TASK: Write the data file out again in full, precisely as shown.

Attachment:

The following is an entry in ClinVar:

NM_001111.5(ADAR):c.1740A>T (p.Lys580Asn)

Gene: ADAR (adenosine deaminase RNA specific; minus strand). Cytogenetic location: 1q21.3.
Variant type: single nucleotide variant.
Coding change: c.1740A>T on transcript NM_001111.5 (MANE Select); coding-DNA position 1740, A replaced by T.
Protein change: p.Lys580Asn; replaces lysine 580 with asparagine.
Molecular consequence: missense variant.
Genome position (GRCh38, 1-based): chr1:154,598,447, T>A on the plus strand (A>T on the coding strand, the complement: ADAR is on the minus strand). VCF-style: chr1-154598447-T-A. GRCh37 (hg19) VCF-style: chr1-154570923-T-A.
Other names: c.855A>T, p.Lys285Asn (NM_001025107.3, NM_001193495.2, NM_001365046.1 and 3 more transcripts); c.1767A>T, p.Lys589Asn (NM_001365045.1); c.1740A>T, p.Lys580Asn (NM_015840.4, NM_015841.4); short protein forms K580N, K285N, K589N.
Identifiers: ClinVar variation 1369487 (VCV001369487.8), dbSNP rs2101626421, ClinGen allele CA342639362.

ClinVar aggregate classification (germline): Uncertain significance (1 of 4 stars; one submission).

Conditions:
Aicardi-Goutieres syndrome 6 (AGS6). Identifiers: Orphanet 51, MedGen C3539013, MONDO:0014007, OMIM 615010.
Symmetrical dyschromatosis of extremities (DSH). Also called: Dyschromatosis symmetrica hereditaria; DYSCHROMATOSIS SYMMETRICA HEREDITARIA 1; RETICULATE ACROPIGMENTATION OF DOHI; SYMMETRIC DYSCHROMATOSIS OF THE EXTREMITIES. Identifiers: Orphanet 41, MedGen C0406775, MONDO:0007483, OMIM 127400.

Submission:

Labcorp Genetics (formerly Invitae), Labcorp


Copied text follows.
The following is an entry in ClinVar:

NM_001111.5(ADAR):c.1740A>T (p.Lys580Asn)

Gene: ADAR (adenosine deaminase RNA specific; minus strand). Cytogenetic location: 1q21.3.
Variant type: single nucleotide variant.
Coding change: c.1740A>T on transcript NM_001111.5 (MANE Select); coding-DNA position 1740, A replaced by T.
Protein change: p.Lys580Asn; replaces lysine 580 with asparagine.
Molecular consequence: missense variant.
Genome position (GRCh38, 1-based): chr1:154,598,447, T>A on the plus strand (A>T on the coding strand, the complement: ADAR is on the minus strand). VCF-style: chr1-154598447-T-A. GRCh37 (hg19) VCF-style: chr1-154570923-T-A.
Other names: c.855A>T, p.Lys285Asn (NM_001025107.3, NM_001193495.2, NM_001365046.1 and 3 more transcripts); c.1767A>T, p.Lys589Asn (NM_001365045.1); c.1740A>T, p.Lys580Asn (NM_015840.4, NM_015841.4); short protein forms K580N, K285N, K589N.
Identifiers: ClinVar variation 1369487 (VCV001369487.8), dbSNP rs2101626421, ClinGen allele CA342639362.

ClinVar aggregate classification (germline): Uncertain significance (1 of 4 stars; one submission).

Conditions:
Aicardi-Goutieres syndrome 6 (AGS6). Identifiers: Orphanet 51, MedGen C3539013, MONDO:0014007, OMIM 615010.
Symmetrical dyschromatosis of extremities (DSH). Also called: Dyschromatosis symmetrica hereditaria; DYSCHROMATOSIS SYMMETRICA HEREDITARIA 1; RETICULATE ACROPIGMENTATION OF DOHI; SYMMETRIC DYSCHROMATOSIS OF THE EXTREMITIES. Identifiers: Orphanet 41, MedGen C0406775, MONDO:0007483, OMIM 127400.

Submission:

Labcorp Genetics (formerly Invitae), Labcorp